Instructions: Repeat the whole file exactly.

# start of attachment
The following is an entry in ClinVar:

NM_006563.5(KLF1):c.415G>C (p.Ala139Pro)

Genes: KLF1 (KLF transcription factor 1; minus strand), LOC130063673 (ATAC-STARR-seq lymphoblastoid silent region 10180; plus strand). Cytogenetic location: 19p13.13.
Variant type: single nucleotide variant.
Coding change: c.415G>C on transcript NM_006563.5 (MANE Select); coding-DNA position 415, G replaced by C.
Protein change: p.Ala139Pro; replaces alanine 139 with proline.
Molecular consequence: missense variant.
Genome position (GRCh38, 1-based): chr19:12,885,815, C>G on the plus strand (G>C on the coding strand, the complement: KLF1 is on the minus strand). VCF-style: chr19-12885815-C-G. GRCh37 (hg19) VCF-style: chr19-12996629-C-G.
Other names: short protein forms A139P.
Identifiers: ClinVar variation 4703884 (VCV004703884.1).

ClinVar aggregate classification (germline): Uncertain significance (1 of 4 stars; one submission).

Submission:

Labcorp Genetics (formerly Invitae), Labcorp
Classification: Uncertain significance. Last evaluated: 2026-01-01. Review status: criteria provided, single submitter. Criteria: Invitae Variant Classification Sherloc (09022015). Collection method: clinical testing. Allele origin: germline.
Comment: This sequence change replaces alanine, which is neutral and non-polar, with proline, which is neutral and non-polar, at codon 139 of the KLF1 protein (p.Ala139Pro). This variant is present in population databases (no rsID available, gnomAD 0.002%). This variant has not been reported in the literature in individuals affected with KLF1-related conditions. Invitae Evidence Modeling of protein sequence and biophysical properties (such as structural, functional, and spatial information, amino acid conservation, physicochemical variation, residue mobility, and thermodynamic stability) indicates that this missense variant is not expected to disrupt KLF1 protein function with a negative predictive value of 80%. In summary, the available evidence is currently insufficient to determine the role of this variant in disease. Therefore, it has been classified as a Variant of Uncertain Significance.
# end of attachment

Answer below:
The following is an entry in ClinVar:

NM_006563.5(KLF1):c.415G>C (p.Ala139Pro)

Genes: KLF1 (KLF transcription factor 1; minus strand), LOC130063673 (ATAC-STARR-seq lymphoblastoid silent region 10180; plus strand). Cytogenetic location: 19p13.13.
Variant type: single nucleotide variant.
Coding change: c.415G>C on transcript NM_006563.5 (MANE Select); coding-DNA position 415, G replaced by C.
Protein change: p.Ala139Pro; replaces alanine 139 with proline.
Molecular consequence: missense variant.
Genome position (GRCh38, 1-based): chr19:12,885,815, C>G on the plus strand (G>C on the coding strand, the complement: KLF1 is on the minus strand). VCF-style: chr19-12885815-C-G. GRCh37 (hg19) VCF-style: chr19-12996629-C-G.
Other names: short protein forms A139P.
Identifiers: ClinVar variation 4703884 (VCV004703884.1).

ClinVar aggregate classification (germline): Uncertain significance (1 of 4 stars; one submission).

Submission:

Labcorp Genetics (formerly Invitae), Labcorp
Classification: Uncertain significance. Last evaluated: 2026-01-01. Review status: criteria provided, single submitter. Criteria: Invitae Variant Classification Sherloc (09022015). Collection method: clinical testing. Allele origin: germline.
Comment: This sequence change replaces alanine, which is neutral and non-polar, with proline, which is neutral and non-polar, at codon 139 of the KLF1 protein (p.Ala139Pro). This variant is present in population databases (no rsID available, gnomAD 0.002%). This variant has not been reported in the literature in individuals affected with KLF1-related conditions. Invitae Evidence Modeling of protein sequence and biophysical properties (such as structural, functional, and spatial information, amino acid conservation, physicochemical variation, residue mobility, and thermodynamic stability) indicates that this missense variant is not expected to disrupt KLF1 protein function with a negative predictive value of 80%. In summary, the available evidence is currently insufficient to determine the role of this variant in disease. Therefore, it has been classified as a Variant of Uncertain Significance.